South Pacific has reached the point in its run where there are not only cast comings and goings, but there are cast comings and goings and comings-back. Darius Nichols, for example, was with the show from the beginning of rehearsals this past January. He was hired as a Swing -- an actor who fills in as needed -- among the Navy guys.

Nichols left the show during the summer to take one of the principal roles inHair, presented by the Public Theater in Central Park. Hair will be going to Broadway sometime in 2009, which meant that Nichols, whose regional work includes Five Guys Named Moe, and Smokey Joe's Cafe, was available to come back to South Pacific.

To say he has been greeted like the Prodigal Son is an understatement. "Darius!" exclaimed the show's main child actors (Laurissa Romain, Luka Kain) before a matinee this week as Nichols came in through the stage door. Later that day, Nichols -- who will be filling in for cast member Mike Evariste (Tom O'Brien) until November 9th -- told me: "This cast of friends are so dear to my heart. I can honestly say that I have laughed more these past two days than I have in the past two months. It's so nice to be welcomed back into this show with such open arms."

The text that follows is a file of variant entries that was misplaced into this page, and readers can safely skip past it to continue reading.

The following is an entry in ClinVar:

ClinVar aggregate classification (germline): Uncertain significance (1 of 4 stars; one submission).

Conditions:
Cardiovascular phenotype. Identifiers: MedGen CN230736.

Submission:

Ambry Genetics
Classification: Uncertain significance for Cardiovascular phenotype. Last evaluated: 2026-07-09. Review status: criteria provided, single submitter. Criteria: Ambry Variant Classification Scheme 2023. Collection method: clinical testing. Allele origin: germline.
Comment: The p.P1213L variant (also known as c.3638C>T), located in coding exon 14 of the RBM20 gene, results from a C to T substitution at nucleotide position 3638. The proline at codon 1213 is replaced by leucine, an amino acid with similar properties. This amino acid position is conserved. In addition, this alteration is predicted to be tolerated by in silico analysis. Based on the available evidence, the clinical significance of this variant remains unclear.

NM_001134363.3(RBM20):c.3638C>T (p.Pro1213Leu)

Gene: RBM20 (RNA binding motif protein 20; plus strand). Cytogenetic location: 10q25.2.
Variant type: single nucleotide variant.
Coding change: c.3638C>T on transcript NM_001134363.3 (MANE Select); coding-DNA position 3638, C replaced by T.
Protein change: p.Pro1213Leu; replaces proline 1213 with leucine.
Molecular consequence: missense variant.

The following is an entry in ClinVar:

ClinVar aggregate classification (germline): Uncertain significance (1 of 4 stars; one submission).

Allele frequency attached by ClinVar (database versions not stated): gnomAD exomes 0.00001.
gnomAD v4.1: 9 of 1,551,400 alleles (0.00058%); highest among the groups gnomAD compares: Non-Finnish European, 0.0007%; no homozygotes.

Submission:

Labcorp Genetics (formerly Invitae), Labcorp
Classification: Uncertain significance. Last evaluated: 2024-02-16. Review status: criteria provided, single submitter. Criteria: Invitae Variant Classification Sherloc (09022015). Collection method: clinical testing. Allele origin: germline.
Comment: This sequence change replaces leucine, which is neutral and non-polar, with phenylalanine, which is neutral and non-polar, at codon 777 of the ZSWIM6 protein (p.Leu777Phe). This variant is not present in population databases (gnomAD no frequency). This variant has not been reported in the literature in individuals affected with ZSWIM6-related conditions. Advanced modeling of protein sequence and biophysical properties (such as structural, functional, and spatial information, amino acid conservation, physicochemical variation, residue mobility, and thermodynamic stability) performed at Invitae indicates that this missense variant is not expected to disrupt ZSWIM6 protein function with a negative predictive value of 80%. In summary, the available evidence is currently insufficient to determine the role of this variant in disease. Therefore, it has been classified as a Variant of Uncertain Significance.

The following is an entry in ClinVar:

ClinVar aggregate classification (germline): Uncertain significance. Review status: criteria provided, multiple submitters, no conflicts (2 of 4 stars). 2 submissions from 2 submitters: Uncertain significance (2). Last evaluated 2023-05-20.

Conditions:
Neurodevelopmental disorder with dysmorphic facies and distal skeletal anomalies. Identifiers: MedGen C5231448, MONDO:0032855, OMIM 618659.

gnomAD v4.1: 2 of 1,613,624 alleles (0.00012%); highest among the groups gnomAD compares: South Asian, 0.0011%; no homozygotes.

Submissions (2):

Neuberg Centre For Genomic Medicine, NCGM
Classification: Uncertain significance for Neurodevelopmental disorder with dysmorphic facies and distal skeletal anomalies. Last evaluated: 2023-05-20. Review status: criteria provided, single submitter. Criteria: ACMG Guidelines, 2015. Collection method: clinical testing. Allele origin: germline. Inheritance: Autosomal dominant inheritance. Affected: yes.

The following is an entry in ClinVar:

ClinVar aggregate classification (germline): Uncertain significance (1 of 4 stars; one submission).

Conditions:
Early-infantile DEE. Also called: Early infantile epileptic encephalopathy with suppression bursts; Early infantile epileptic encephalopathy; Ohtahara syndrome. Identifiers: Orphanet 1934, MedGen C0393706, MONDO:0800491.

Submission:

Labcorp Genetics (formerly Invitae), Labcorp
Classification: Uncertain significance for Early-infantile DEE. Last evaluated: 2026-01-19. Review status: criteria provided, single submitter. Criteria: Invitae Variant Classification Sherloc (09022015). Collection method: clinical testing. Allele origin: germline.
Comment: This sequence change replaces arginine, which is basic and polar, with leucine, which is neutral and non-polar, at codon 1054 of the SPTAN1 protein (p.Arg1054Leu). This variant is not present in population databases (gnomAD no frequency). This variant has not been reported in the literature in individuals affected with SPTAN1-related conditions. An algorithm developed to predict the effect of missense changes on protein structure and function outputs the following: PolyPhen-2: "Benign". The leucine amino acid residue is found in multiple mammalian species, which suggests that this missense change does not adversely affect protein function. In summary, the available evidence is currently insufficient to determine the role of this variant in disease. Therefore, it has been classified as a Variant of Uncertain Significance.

As a Swing, Nichols got to do what most of the South Pacific cast has never been able to do: watch the show as an audience member. Observing it again on Tuesday of this week, Nichols said, "was like watching it for the first time. There were still moments of spontaneous laughter and moments where I got choked up."

Asked if he undertook anything to prepare for his return, Nichols remarked, "I did get a major haircut. I grew my hair for Hair, even though I was wigged. For Hair, I wanted to be in solidarity with the rest of the cast and same holds true for South Pacific. So before I knew I would be asked to, I cut my hair again to be in the style of the show. I figured: it's only hair and it will grow back."

BRENDAN LEMON is the American theater critic for the Financial Timesand the editor of